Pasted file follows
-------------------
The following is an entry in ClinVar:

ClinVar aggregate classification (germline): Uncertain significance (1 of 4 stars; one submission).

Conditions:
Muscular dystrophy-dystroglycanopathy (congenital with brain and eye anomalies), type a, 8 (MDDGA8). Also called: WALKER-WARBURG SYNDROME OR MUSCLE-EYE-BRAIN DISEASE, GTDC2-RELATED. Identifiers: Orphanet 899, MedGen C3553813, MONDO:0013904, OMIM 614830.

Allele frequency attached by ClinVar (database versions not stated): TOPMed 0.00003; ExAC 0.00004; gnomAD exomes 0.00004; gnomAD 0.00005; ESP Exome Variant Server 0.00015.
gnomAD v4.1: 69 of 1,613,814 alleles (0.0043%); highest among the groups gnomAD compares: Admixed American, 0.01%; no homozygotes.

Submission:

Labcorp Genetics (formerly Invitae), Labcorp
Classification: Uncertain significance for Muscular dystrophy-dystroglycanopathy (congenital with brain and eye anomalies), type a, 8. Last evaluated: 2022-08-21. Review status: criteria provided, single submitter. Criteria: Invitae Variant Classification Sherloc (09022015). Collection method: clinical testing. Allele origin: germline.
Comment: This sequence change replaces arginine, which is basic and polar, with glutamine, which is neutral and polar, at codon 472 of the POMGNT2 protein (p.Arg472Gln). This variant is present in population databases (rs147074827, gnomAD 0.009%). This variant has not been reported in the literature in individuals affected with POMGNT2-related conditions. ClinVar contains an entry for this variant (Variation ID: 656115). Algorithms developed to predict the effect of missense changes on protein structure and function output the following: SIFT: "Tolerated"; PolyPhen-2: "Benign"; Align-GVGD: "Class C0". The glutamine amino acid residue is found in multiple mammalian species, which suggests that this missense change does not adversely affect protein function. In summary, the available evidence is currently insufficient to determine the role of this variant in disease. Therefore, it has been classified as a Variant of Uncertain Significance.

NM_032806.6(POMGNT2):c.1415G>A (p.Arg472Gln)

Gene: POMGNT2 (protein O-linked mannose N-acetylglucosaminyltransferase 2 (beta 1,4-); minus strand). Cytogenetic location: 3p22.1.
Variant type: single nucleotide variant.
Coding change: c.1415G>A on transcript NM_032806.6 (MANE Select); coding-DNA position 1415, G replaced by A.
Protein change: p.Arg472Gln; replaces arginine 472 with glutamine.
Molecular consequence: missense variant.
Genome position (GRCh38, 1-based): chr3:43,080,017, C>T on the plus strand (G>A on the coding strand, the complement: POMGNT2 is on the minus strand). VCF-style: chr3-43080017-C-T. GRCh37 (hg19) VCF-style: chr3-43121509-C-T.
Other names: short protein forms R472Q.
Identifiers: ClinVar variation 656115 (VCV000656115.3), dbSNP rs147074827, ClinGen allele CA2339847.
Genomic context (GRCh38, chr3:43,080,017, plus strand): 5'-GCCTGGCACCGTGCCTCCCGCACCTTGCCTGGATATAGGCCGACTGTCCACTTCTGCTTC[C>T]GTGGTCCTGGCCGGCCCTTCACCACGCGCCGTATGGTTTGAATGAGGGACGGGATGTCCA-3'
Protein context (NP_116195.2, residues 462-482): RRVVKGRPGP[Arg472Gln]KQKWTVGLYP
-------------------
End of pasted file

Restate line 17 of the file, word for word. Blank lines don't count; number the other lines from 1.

Genome position (GRCh38, 1-based): chr3:43,080,017, C>T on the plus strand (G>A on the coding strand, the complement: POMGNT2 is on the minus strand). VCF-style: chr3-43080017-C-T. GRCh37 (hg19) VCF-style: chr3-43121509-C-T.